All College
California prefects
California prefects

When new students arrive at Thomas Aquinas College, the first peers they meet, aside from their fellow freshmen, of course, are the prefects. These are the seniors, juniors, and sophomores who greet newcomers and their families at the welcome tables. They show the wide-eyed new arrivals to their rooms, place nametags on their doors, and host the Orientation icebreakers. They also lead the nightly prayers of consecration in residence halls and answer the inevitable questions about everything from class schedules to dress code.

As the freshmen soon discover, though, the prefects are more than a warm welcoming committee. “We embrace the curriculum and the life here as much as we can,” says Sophie Cummings (’23), head female prefect on the California campus, “and encourage others to do the same.”

“The academic program itself already ensconces the principle of self-governance in using the Discussion Method. That principle has also been established in life outside the classroom.”

Numbering 28 in all — 18 in California and 10 in New England —at least one can be found in each wing of every residence hall. As peer leaders, they play a vital role in the life of the College.

Pursuit of Wisdom

“The College was established for tutors and students to pursue wisdom together,” observes Dr. Travis Cooper, assistant dean for student affairs at TAC-California. “But we think of this pursuit as not happening only in the classroom.” Indeed, reading the same Great Books over four years and discussing them attentively with likeminded friends leads to a rich, spontaneous campus life that’s lived out in the residence halls, on the athletic fields, and at dances and on hikes.

“The prefects shape campus life by enthusiastically being involved in many of the activities we put on,” explains Dr. Patrick Gardner, Dr. Cooper’s New England counterpart. “They are involved in such a way that others can see how these activities are ordered toward the principal good we are pursuing.”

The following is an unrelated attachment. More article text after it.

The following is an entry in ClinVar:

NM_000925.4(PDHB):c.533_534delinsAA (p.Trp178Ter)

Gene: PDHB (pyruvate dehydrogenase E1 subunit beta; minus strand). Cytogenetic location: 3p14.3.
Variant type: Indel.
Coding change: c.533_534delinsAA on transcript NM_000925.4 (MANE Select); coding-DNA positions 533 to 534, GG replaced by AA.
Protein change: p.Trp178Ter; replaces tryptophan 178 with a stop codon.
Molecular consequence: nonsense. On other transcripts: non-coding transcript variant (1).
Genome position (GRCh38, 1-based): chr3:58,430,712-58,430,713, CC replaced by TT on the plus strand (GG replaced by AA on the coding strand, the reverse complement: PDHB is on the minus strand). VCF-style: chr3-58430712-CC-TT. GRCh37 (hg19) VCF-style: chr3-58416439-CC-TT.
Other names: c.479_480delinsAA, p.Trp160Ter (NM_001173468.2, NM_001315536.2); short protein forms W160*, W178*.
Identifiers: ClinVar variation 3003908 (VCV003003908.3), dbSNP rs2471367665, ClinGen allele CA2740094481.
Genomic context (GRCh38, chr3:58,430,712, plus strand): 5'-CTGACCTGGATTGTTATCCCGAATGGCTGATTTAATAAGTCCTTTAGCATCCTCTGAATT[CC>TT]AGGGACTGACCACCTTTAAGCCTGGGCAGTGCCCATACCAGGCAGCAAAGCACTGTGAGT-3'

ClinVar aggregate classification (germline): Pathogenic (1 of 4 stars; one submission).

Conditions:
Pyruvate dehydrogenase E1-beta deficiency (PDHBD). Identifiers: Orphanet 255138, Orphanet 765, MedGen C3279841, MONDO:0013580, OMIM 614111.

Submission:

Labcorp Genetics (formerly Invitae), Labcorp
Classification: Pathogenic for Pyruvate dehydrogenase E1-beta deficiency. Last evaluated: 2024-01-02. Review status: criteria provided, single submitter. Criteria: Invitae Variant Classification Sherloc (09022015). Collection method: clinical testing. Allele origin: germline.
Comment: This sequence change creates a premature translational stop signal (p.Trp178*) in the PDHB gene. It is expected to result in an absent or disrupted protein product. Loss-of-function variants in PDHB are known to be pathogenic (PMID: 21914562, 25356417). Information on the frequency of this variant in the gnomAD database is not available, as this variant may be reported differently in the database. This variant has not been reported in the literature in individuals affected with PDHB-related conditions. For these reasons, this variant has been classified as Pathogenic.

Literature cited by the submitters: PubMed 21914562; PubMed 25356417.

Theirs is a ministry of presence. “The prefects are confreres; consultants, sometimes, if students have questions or concerns,” says Dr. Cooper. But other times their duties are more subtle, involving little more than demonstrating — through the well-lived routines of everyday life — that the hard work of Catholic liberal education and the sacrifices it entails are worth it.

“Prefects don’t have to be the best students,” notes Dr. Gardner. “But they are model students in that they are deliberate about trying to live this life well and to ordering the various parts of their lives as students — their recreation, their socialization, their sports — toward the principal good.”

There are as many ways to meet this responsibility as there are prefects. “Not all students are the same,” reflects Michael Bishop (’23), head male prefect in California. “They’re going to have different strengths and weaknesses. Likewise, you get a variety of different kinds of prefects who display, if not the whole, at least aspects of what the College would like its students to be.”

New England prefects, 2022
New England prefects

Rules of Residence

Prefects are also responsible for enforcing the College’s Rules of Residence, which are designed to facilitate students’ pursuit of wisdom. “The academic program itself already ensconces the principle of self-governance in using the Discussion Method,” says Dr. Cooper. “That principle has also been established in life outside the classroom, in our system of student prefects.” Adds Mr. Bishop, “The fundamental thing comes down to having peers who are responsible for leading.”

The need for peer leadership is all the greater because some of the College’s rules are quite unlike those found at most other American colleges and universities. “Since the world does not always place a high value on the search for truth, the way students live at Thomas Aquinas College can seem excessive to someone looking in from the outside,” admits New England prefect Paul Habsburg (’24).